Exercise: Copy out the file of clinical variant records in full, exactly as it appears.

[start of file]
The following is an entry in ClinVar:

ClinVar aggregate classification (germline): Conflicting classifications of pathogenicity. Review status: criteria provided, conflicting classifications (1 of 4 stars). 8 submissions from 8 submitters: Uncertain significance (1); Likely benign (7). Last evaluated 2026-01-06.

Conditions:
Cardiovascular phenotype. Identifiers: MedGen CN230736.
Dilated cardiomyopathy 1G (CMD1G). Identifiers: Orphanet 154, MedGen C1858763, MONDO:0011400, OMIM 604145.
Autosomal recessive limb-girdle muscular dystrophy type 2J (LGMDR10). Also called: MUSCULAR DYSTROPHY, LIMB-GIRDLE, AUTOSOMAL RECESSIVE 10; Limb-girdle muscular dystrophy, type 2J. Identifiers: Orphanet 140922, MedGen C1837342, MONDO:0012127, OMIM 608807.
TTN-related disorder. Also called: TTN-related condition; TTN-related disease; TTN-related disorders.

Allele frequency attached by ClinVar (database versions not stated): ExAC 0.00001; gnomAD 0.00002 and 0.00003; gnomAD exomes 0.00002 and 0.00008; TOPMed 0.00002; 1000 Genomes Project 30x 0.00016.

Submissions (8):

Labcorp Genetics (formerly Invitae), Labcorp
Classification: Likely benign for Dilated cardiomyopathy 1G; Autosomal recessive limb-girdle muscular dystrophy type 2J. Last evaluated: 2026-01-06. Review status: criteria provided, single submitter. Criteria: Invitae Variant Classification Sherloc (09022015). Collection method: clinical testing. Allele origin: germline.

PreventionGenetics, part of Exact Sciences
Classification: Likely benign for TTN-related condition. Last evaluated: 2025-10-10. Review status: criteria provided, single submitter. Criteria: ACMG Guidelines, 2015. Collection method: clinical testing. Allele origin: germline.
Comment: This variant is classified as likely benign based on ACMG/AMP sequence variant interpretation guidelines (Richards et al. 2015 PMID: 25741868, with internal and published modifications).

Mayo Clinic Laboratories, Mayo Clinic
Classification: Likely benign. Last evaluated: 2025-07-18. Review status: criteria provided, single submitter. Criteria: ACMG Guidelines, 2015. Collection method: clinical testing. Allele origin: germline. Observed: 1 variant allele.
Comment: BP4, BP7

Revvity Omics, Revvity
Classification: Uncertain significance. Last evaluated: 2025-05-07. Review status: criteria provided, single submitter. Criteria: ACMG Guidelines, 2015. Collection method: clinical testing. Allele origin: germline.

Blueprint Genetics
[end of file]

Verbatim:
The following is an entry in ClinVar:

ClinVar aggregate classification (germline): Conflicting classifications of pathogenicity. Review status: criteria provided, conflicting classifications (1 of 4 stars). 8 submissions from 8 submitters: Uncertain significance (1); Likely benign (7). Last evaluated 2026-01-06.

Conditions:
Cardiovascular phenotype. Identifiers: MedGen CN230736.
Dilated cardiomyopathy 1G (CMD1G). Identifiers: Orphanet 154, MedGen C1858763, MONDO:0011400, OMIM 604145.
Autosomal recessive limb-girdle muscular dystrophy type 2J (LGMDR10). Also called: MUSCULAR DYSTROPHY, LIMB-GIRDLE, AUTOSOMAL RECESSIVE 10; Limb-girdle muscular dystrophy, type 2J. Identifiers: Orphanet 140922, MedGen C1837342, MONDO:0012127, OMIM 608807.
TTN-related disorder. Also called: TTN-related condition; TTN-related disease; TTN-related disorders.

Allele frequency attached by ClinVar (database versions not stated): ExAC 0.00001; gnomAD 0.00002 and 0.00003; gnomAD exomes 0.00002 and 0.00008; TOPMed 0.00002; 1000 Genomes Project 30x 0.00016.

Submissions (8):

Labcorp Genetics (formerly Invitae), Labcorp
Classification: Likely benign for Dilated cardiomyopathy 1G; Autosomal recessive limb-girdle muscular dystrophy type 2J. Last evaluated: 2026-01-06. Review status: criteria provided, single submitter. Criteria: Invitae Variant Classification Sherloc (09022015). Collection method: clinical testing. Allele origin: germline.

PreventionGenetics, part of Exact Sciences
Classification: Likely benign for TTN-related condition. Last evaluated: 2025-10-10. Review status: criteria provided, single submitter. Criteria: ACMG Guidelines, 2015. Collection method: clinical testing. Allele origin: germline.
Comment: This variant is classified as likely benign based on ACMG/AMP sequence variant interpretation guidelines (Richards et al. 2015 PMID: 25741868, with internal and published modifications).

Mayo Clinic Laboratories, Mayo Clinic
Classification: Likely benign. Last evaluated: 2025-07-18. Review status: criteria provided, single submitter. Criteria: ACMG Guidelines, 2015. Collection method: clinical testing. Allele origin: germline. Observed: 1 variant allele.
Comment: BP4, BP7

Revvity Omics, Revvity
Classification: Uncertain significance. Last evaluated: 2025-05-07. Review status: criteria provided, single submitter. Criteria: ACMG Guidelines, 2015. Collection method: clinical testing. Allele origin: germline.

Blueprint Genetics